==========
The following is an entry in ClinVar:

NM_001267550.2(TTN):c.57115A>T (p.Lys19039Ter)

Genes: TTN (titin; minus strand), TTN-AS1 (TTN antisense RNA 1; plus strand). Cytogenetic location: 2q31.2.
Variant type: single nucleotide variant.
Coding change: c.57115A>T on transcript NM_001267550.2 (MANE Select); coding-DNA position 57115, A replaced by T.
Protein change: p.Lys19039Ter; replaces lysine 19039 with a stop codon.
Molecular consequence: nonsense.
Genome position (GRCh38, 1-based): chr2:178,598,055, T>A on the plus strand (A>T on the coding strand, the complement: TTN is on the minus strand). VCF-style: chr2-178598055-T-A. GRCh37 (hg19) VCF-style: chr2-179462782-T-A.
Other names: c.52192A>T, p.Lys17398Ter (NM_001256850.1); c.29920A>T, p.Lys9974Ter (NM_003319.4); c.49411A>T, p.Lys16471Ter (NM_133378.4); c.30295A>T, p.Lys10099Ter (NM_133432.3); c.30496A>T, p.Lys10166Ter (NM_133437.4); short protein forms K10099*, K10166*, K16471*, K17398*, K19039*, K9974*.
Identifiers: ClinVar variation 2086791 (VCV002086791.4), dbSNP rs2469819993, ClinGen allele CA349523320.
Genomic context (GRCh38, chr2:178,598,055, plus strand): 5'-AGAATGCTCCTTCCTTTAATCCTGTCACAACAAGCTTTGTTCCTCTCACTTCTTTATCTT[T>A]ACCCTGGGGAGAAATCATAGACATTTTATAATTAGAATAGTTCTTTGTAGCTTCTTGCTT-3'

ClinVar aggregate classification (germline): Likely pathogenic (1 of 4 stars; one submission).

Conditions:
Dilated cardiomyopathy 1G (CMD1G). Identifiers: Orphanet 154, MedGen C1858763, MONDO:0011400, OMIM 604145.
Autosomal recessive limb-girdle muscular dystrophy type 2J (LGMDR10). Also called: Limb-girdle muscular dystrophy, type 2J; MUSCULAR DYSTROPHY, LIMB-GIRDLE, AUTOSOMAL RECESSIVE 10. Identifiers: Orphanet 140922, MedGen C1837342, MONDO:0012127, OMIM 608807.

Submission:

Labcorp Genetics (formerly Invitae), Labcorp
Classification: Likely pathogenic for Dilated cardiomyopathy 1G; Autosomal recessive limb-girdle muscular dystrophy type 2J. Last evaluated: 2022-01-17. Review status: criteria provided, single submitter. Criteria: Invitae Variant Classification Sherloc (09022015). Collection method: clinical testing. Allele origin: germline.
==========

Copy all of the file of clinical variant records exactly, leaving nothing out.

The following is an entry in ClinVar:

NM_001267550.2(TTN):c.57115A>T (p.Lys19039Ter)

Genes: TTN (titin; minus strand), TTN-AS1 (TTN antisense RNA 1; plus strand). Cytogenetic location: 2q31.2.
Variant type: single nucleotide variant.
Coding change: c.57115A>T on transcript NM_001267550.2 (MANE Select); coding-DNA position 57115, A replaced by T.
Protein change: p.Lys19039Ter; replaces lysine 19039 with a stop codon.
Molecular consequence: nonsense.
Genome position (GRCh38, 1-based): chr2:178,598,055, T>A on the plus strand (A>T on the coding strand, the complement: TTN is on the minus strand). VCF-style: chr2-178598055-T-A. GRCh37 (hg19) VCF-style: chr2-179462782-T-A.
Other names: c.52192A>T, p.Lys17398Ter (NM_001256850.1); c.29920A>T, p.Lys9974Ter (NM_003319.4); c.49411A>T, p.Lys16471Ter (NM_133378.4); c.30295A>T, p.Lys10099Ter (NM_133432.3); c.30496A>T, p.Lys10166Ter (NM_133437.4); short protein forms K10099*, K10166*, K16471*, K17398*, K19039*, K9974*.
Identifiers: ClinVar variation 2086791 (VCV002086791.4), dbSNP rs2469819993, ClinGen allele CA349523320.
Genomic context (GRCh38, chr2:178,598,055, plus strand): 5'-AGAATGCTCCTTCCTTTAATCCTGTCACAACAAGCTTTGTTCCTCTCACTTCTTTATCTT[T>A]ACCCTGGGGAGAAATCATAGACATTTTATAATTAGAATAGTTCTTTGTAGCTTCTTGCTT-3'

ClinVar aggregate classification (germline): Likely pathogenic (1 of 4 stars; one submission).

Conditions:
Dilated cardiomyopathy 1G (CMD1G). Identifiers: Orphanet 154, MedGen C1858763, MONDO:0011400, OMIM 604145.
Autosomal recessive limb-girdle muscular dystrophy type 2J (LGMDR10). Also called: Limb-girdle muscular dystrophy, type 2J; MUSCULAR DYSTROPHY, LIMB-GIRDLE, AUTOSOMAL RECESSIVE 10. Identifiers: Orphanet 140922, MedGen C1837342, MONDO:0012127, OMIM 608807.

Submission:

Labcorp Genetics (formerly Invitae), Labcorp
Classification: Likely pathogenic for Dilated cardiomyopathy 1G; Autosomal recessive limb-girdle muscular dystrophy type 2J. Last evaluated: 2022-01-17. Review status: criteria provided, single submitter. Criteria: Invitae Variant Classification Sherloc (09022015). Collection method: clinical testing. Allele origin: germline.